The bottom one, I got from underneath.  The top one was a MAJOR pain in the butt and probably added about 1.5 hours to the job.

This one single screw was a real head ache, but eventually, I was able to get the little b@stard out!  :lol:
With that out of the way, I now had the joy of trying to pull out the cover through the foot well. A job easier said than done. All the wiring back there is in the way so I had to take my time and move the wiring around as I pulled out the cover .

With that done, I finally had access to the heater core.  You'll notice right away there a thin metal "strap" along the bottom of the core with a screw on one end of it.  This little arm/strap basically just holds the heater core in place.  Remove the screw and swing out the arm and pull out the core.

There will still be some anti-freeze inside, so if your floor isn't already soaked like mine was, you may want to put a plastic bag on the floor so your carpet wont get wet.

Looking at the old core, it was obvious it was leaking from the top corner...

I could also see that a few of the rows of "fins" were  bent/crushed for whatever reason.  It was probably put in that way 18 years ago from the factory so I guess I can't really complain since its lasted this long...

Before I installed the new one, I made sure the new core matched the old...

Then went about putting everything back together.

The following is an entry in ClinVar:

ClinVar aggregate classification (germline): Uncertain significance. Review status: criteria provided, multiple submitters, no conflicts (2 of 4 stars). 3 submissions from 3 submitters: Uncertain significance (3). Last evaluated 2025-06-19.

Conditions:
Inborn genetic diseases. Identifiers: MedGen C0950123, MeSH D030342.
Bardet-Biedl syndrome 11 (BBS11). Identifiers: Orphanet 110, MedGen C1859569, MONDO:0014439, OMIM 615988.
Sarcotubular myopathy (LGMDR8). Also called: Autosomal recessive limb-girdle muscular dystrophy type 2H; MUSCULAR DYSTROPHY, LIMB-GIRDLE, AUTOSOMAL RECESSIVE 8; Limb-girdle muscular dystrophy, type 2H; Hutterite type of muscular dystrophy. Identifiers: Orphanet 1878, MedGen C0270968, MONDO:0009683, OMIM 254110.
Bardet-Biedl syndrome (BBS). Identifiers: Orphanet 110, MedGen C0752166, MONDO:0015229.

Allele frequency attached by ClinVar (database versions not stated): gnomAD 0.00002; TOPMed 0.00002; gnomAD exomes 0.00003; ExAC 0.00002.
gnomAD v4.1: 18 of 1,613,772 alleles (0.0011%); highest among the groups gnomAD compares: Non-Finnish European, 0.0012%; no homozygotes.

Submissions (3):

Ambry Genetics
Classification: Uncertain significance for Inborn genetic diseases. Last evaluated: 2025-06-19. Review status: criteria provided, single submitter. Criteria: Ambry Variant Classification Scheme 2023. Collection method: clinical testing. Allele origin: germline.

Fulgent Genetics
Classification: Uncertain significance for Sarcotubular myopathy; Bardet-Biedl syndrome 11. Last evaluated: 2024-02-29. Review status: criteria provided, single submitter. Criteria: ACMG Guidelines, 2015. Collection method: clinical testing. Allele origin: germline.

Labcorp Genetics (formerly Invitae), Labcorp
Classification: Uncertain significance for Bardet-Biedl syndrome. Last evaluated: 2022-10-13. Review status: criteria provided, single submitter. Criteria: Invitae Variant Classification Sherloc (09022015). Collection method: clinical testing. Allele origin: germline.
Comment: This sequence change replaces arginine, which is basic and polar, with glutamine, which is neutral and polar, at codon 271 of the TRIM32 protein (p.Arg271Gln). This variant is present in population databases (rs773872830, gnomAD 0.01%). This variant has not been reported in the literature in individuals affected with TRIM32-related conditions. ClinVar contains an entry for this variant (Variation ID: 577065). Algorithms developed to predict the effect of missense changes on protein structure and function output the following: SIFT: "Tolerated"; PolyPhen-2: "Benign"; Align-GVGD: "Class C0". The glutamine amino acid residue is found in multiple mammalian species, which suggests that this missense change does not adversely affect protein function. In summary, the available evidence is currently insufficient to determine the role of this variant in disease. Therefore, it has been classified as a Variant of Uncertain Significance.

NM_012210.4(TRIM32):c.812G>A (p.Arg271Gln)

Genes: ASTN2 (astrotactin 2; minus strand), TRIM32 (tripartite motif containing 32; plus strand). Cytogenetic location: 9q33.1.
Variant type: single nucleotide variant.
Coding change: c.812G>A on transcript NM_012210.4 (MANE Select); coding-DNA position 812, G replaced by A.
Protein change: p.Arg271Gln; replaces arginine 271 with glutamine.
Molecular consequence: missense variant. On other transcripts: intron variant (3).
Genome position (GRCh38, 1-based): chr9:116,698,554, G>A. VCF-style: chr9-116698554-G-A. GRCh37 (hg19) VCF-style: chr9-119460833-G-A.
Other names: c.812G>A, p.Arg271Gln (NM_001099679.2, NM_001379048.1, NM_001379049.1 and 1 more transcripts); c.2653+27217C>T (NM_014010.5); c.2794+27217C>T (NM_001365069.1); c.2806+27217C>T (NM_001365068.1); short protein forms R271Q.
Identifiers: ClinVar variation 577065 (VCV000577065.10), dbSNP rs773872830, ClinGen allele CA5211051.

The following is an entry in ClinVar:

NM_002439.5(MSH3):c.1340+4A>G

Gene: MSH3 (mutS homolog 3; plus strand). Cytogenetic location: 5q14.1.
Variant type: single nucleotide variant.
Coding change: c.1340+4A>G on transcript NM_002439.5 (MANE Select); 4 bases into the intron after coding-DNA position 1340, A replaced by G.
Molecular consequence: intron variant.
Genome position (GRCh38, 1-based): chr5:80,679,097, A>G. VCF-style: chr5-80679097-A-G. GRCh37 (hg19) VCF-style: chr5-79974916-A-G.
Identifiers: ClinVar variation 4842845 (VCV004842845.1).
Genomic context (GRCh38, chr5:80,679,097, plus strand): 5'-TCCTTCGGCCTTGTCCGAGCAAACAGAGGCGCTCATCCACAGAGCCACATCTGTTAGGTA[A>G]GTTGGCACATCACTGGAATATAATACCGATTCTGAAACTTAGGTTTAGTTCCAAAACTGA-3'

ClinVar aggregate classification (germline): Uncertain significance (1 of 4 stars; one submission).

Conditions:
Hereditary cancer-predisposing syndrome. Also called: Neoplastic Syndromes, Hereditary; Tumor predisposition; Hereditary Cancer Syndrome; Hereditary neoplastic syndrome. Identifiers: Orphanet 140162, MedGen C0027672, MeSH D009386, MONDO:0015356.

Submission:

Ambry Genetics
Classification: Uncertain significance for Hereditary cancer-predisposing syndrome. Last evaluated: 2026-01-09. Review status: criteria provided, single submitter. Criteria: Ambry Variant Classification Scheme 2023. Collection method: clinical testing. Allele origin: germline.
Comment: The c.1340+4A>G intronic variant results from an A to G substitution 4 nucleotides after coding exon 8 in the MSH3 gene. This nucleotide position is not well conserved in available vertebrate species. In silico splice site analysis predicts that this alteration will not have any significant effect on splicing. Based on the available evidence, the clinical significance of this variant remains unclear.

I noticed afterwords while trying to install the new core, that there was another little bracket at the top of  the inner housing which I'm assuming was there to hold the heater core into place just like the little arm/strap at the bottom.

As hard as I tried, I was not able to slide the new core back into place with this "hold-down" bracket in place.  I decided just to remove it.  With that out of the way.  The core went right in.  I tried to re-install the upper bracket but couldn't. I couldn't see it and couldn't even reach it if I did.

I ended up leaving it off since there's really no need for it.  The core is held in place by the bottom strap and the inlet/outlet pipes extending out of the firewall towards the engine also keep the core in place.  Then there's the plastic front cover which also helps keep the core in place as well.  Bottom line is, that upper bracket is totally over kill and NOT necessary.  Good riddance. 

Once the core was put back in, I started up the car and let it idle to reach normal operating temperature.  Turned on the heater and inspected the outside lines as well as the core itself, for any leaks.  

All was well.  Clap

Put the plastic cover back on (another major pain in the butt with all those wires in the way) re-attached the 3 plastic vent-hoses on the inside and once again started the car.  I cycled through each of the vent settings to make sure all the vents were working the way they were supposed to.

Again, all was well and each "mode" worked as it should.   I finally re-attached the glove box liner and installed the door again.